Nearly all cultures have a vision of the cosmos as a whole. The earliest cosmologies of the great civilizations in Egypt, India, Babylonia, and the Americas shared the idea that Earth is flat, and that there are layers above and below.  Even today some people have difficulty accepting the idea that they live on a  sphere suspended in space—a difficulty that is captured in the story of the scientist and old lady who argued that “It’s turtles all the way down.” Galileo, a professor at the University of Padua, played a central role in changing our vision of the cosmos when he published a little book called The Starry Messenger in 1610.

Light travels so amazingly fast that it was very difficult to measure its speed.  The first person to succeed was Danish astronomer Ole Christensen Rømer. His accomplishment was an essential step in developing an understanding of the universe.  Eventually it would figure in the development of Einstein’s theory of relativity, but the speed of light also defines the light year, which is the yardstick that astronomers use to measure the vast distances between stars and galaxies.

Although each of the scientists featured on this website made important contributions to cosmology, a special place in the history of science is reserved for Isaac Newton, a professor at Trinity College, Cambridge University, as the first person to realize that the physical laws that govern our lives on Earth are the same as those that govern the stars and planets.  In a very important sense, Newton’s insights and mathematical abilities opened people’s eyes to the recognition that we are part of a broader universe, accessible not only by what we can see with our eyes, but also by what we can envision with creative ideas checked by the rigor of mathematics.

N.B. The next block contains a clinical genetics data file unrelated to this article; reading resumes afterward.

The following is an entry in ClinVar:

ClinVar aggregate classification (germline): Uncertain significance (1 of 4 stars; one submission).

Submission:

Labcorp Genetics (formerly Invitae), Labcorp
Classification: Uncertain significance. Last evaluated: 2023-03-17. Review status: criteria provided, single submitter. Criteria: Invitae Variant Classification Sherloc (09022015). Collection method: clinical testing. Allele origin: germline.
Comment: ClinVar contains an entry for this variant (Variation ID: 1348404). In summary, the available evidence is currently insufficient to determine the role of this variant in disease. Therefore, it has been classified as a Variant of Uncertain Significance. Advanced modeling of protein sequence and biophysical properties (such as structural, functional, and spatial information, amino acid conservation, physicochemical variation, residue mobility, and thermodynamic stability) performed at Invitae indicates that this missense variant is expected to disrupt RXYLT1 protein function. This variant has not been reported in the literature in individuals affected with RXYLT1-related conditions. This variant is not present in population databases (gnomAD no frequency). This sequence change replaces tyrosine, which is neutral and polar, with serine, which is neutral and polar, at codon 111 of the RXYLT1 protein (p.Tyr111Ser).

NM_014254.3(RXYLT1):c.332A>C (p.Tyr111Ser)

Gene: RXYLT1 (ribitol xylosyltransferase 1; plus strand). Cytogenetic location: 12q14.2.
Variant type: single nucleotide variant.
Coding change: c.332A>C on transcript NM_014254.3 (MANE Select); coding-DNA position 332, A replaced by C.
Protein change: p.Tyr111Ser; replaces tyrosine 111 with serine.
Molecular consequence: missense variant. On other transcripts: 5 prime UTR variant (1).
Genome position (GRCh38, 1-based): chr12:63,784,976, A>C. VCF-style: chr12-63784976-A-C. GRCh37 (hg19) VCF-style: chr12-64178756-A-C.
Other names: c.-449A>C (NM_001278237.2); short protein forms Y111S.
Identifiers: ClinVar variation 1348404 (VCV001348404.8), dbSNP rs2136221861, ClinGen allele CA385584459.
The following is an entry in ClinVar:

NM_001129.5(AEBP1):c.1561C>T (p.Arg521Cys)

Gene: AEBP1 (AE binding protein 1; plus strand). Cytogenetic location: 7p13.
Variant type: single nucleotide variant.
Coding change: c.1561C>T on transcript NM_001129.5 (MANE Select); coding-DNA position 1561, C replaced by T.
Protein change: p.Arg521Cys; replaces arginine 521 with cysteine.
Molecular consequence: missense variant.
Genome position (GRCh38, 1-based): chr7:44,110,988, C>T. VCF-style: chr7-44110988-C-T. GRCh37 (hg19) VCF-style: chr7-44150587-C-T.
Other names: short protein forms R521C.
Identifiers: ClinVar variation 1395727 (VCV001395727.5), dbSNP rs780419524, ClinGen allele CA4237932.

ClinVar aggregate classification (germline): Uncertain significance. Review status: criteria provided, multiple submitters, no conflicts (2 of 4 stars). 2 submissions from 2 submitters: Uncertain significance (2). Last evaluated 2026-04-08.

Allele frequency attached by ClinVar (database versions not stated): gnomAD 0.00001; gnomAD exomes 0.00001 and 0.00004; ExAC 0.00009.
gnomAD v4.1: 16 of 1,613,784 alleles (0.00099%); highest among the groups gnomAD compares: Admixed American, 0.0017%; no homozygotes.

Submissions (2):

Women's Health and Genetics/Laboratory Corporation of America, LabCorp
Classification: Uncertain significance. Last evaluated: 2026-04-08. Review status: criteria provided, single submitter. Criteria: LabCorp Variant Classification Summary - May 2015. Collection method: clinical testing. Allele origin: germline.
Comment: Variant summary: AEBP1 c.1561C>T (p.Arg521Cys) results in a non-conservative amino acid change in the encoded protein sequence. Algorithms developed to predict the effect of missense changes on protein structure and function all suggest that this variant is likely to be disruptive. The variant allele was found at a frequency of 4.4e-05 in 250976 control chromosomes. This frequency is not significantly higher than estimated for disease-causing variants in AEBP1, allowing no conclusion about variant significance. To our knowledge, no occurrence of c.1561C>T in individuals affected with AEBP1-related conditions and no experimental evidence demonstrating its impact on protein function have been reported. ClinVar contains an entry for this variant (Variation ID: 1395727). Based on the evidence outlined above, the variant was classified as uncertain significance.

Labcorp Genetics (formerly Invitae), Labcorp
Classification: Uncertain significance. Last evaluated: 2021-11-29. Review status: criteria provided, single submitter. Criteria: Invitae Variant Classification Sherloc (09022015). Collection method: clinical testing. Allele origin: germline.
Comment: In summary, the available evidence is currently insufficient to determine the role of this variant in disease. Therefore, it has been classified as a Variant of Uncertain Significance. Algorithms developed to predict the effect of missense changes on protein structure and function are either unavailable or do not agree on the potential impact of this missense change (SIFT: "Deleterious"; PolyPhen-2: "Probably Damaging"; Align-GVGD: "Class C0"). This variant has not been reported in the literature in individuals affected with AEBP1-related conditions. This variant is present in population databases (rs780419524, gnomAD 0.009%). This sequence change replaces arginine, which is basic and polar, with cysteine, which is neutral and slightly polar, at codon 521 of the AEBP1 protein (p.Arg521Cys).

Even though Galileo’s telescope was very small, he was able to see that the faint band of light across the sky, called the Via Lactea, or Milky Way, consisted of huge numbers of stars.  But the significance of that band of light was not clear until William Herschel began his obsession with building truly large telescopes.  With these instruments Herschel made two major discoveries that had an important bearing on our understanding of the cosmos.  First, that we live in a huge collection of stars called the Milky Way, and second that there are a great many “fuzzy patches” called nebulae, some of which consisted of stars, and others of luminous clouds. He did this work at his own residence, known as Observatory House, in Slough, England.

The idea that Earth goes around the Sun, rather than the other way around, was proposed in 1543 by Nicholas Copernicus, but it was not confirmed by solid evidence for nearly 300 years. While other astronomers were working on the problem, the honor of being the first to publish an accurate distance to a star is usually credited to Friedrich Wilhelm Bessel, Director of Königsberg Observatory in Prussia, (now Kaliningrad, Russia) who worked on the problem for 28 years, using the finest telescopes then available.